Each change is a turning page. Changes bring new beginnings and excitement to life like new chapters and shifting seasons – triggering progress and growth. It is due to changes that things move forward and develop. And when we turn from our usual paths, there are fresh and exciting opportunities and experiences waiting for us. As George Bernard Shaw rightly said, “Progress is impossible without change, and those who cannot change their minds cannot change anything.”
We often hear from our friends and families how a particular person is still the same with no change in his behaviour and attitude, often remarked considering a typical rigid trait. Over the years, these traits become so deeply embedded that even if one realises the need to change, one cannot do so easily. These changes are indeed daunting and scary and are the hardest to implement.
While physical changes are easier to practice, it’s the mental change, which is the hardest. We have often experienced how physical changes are simpler to adopt like shifting to a new city, a better house, school or even to a superior organisation for our jobs. However, embracing and managing psychological and mental change is challenging.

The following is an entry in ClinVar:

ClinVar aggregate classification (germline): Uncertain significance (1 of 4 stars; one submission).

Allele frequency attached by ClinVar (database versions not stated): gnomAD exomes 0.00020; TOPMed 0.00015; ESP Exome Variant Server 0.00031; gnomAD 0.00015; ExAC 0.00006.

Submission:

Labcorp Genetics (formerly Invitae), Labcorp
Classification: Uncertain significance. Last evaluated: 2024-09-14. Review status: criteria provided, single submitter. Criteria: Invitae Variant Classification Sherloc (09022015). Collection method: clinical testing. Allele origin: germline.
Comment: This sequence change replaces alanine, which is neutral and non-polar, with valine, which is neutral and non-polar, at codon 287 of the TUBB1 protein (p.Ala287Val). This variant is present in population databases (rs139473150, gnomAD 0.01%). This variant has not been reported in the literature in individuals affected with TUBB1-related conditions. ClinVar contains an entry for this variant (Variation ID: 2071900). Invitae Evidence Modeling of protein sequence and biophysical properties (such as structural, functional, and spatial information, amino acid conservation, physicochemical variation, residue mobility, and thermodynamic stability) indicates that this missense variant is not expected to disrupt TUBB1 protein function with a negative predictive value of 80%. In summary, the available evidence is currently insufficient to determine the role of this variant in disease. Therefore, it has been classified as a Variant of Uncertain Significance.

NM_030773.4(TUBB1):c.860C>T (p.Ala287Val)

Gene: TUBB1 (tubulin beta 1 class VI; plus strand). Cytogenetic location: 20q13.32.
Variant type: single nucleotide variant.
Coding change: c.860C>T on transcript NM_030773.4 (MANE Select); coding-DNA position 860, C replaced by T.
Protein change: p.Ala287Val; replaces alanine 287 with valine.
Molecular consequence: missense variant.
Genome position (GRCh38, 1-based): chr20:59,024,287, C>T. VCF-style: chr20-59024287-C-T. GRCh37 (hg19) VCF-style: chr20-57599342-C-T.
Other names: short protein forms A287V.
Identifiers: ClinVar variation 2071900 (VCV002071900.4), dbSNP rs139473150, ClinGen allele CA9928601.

Few people realise the need to change their mindset and attitude on their own. Quite often, an exceptional personal experience or circumstance brings about this change. A phenomenal cinema, a pathbreaking movie, an individual encounter can sometimes be immensely moving to spark a change.
But undoubtedly, changing the mindset often changes the outcomes. When we are able to change our mentality towards change or go through the process of change, we overcome obstacles, learn to deal with adversities and discover strengths within us, which we never knew we had. Sometimes, the change is so fundamental that it is like a catharsis from where one emerges stronger, mature, and braver. When we accept change, we become flexible, accepting, tolerant and empathetic. And humane to a large extent. Its change, which gives us a different perspective and allows us to embrace new beginnings.
It is up to us to give change its due place in our lives. It’s important to reassess our life from time to time and evaluate from all aspects and different perspectives. Accepting change and letting go of the fear surrounding it is the key. We all need to unlearn, relearn, upgrade, upskill, renovate, renew at different phases of our lives. Nothing is ever constant. Like nature, we need to shed the old leaves and grow new ones.
And one can’t talk about change without citing the greatest insight on change by Mahatma Gandhi – “Be the Change that you wish to see in the world.” In an imperfect world, it’s perhaps one of the surest ways to embrace change.